Jianna Salinas, at 21 the youngest professional in the NHRA, experienced the highs and lows of the Mello Yello Drag Racing Series all in one day.

The San Martin, Calif., Pro Stock Motorcycle rookie experienced her biggest thrill of her career so far in Sunday’s first round of the Route 66 Nationals at Joliet, Ill. – then learned about 90 minutes later how cruel the sport can be. She took a frightening spill in the second round but escaped unhurt.

The newest Scrappers Racing professional racer upset higher-qualified Hector Arana Sr., the 2009 series champion, in the first round for her career-first eliminations triumph. She was part of an unusual first round that saw females win five of the eight opening-round match-ups.

Then in the quarterfinals, against Hector Arana Jr., Salinas launched first but couldn’t keep her Suzuki from heading toward the center line and a certain disqualification. She was leaning over on the bike to keep it upright but, as Arana Jr. sped by, she was wrestling her motorcycle and ended up hitting a couple of the timing blocks at about the 1,000-foot mark on the Route 66 Raceway quarter-mile.

Salinas eventually lost control of the motorcycle at the finish line and fell to the pavement. The bike flipped but did not appear to strike her as it went sliding to a stop in the shutdown area. She rolled about three times. However, she was on one knee in about five seconds and on her feet in about 10. Aside from some bruises, she’s fine. She returned to the starting line to watch mentor Karen Stoffer defeat Arana Jr. and advance to the final round.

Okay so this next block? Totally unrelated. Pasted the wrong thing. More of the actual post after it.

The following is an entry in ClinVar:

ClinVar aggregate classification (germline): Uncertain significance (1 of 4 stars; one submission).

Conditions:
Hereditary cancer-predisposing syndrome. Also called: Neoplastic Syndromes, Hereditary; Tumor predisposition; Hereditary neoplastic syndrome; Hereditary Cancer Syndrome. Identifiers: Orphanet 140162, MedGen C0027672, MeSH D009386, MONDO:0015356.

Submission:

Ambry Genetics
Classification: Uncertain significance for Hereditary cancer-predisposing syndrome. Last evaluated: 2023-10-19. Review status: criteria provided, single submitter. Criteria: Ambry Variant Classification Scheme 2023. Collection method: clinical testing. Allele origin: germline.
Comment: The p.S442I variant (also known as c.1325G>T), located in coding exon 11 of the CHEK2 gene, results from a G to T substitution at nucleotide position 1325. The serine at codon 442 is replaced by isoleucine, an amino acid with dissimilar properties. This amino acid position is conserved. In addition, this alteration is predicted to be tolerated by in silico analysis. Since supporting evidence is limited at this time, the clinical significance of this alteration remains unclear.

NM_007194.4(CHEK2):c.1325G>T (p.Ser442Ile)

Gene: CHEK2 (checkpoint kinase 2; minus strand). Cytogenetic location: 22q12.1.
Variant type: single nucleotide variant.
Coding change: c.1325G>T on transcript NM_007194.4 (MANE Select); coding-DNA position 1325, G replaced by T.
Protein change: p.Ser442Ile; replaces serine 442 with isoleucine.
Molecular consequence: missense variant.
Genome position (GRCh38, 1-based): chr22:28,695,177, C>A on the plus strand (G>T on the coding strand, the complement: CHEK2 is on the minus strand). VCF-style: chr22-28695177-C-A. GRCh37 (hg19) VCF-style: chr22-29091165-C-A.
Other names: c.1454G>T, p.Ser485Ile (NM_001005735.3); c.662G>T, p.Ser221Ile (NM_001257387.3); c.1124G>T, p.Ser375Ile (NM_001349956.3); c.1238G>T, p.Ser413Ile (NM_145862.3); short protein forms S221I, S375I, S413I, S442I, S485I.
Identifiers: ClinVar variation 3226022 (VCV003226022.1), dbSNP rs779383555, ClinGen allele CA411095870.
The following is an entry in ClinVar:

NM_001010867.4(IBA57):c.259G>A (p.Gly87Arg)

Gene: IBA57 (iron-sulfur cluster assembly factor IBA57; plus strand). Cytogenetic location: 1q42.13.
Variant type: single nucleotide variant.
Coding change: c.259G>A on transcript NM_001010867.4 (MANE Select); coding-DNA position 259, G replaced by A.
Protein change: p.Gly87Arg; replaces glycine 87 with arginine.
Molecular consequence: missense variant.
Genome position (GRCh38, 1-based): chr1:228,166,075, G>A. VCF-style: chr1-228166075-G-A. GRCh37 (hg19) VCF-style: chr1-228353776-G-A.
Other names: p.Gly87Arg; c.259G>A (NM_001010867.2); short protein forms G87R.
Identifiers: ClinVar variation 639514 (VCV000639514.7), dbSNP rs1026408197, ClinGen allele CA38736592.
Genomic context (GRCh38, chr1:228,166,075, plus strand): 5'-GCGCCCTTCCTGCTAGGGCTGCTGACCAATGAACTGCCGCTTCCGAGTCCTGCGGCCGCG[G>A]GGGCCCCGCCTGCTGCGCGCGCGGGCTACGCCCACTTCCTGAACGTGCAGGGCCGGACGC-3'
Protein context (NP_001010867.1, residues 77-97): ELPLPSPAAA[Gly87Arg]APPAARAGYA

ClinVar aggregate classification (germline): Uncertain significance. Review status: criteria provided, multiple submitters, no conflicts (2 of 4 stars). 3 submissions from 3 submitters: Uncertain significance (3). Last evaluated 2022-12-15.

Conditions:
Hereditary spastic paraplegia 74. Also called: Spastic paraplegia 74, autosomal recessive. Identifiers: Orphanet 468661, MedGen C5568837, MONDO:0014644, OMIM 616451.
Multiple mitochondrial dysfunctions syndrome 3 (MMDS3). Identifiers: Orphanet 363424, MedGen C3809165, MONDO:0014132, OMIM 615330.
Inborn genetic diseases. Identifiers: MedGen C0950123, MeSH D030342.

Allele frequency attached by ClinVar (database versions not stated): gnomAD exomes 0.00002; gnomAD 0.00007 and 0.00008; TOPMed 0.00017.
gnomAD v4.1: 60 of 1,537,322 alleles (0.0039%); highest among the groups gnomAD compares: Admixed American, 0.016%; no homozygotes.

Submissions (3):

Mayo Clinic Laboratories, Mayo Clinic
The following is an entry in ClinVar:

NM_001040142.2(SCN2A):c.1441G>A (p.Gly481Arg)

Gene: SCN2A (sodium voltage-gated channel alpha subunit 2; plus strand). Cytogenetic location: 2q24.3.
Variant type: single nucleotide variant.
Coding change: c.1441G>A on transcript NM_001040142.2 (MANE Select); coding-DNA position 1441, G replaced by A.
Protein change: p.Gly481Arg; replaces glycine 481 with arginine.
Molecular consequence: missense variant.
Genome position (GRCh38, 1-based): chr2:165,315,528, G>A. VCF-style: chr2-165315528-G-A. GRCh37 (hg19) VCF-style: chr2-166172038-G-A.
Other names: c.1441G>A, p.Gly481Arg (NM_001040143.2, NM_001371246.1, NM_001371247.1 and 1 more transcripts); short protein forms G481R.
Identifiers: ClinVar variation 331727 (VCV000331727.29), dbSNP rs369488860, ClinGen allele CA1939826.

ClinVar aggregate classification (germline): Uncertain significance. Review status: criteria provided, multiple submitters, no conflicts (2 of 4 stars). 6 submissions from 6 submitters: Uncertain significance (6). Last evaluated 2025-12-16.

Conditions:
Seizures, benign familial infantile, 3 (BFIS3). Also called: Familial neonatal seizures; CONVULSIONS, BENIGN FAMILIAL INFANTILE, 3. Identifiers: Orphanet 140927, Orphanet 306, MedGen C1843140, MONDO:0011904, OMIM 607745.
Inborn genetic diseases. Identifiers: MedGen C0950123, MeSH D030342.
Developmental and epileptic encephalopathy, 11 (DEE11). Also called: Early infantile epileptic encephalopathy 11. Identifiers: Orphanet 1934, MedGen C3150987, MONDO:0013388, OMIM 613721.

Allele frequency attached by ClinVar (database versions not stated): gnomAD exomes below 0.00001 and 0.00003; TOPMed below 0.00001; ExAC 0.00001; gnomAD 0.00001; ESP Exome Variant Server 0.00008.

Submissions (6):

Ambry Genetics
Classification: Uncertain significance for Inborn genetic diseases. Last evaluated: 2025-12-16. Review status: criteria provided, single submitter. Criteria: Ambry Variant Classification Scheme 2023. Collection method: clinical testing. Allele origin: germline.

“I’m doing great, thank you,” Salinas, of San Martin, Calif., said about an hour later. “I couldn’t miss Karen’s run. Nothing’s going to stop me. You fall down and you get back up, and you learn from it. That’s all you can do.”

She credited the Safety Safari emergency team for its speedy response.

“They were amazing, honestly, everybody – the NHRA, Safety Safari. They came to me super-fast,” Salinas said.

In the Top Fuel semifinals, Antron Brown lost to Steve Torrence in spectacular fashion, too. At the 300-foot mark on the 1,000-foot course, the Matco Tools Dragster driver experienced a huge engine explosion. It was the second of the rather costly day for Don Schumacher Racing. Brown’s DSR colleague Leah Pritchett exited in dramatic style in the first round of Top Fuel runoffs, a victim of an engine explosion that destroyed her right rear tire.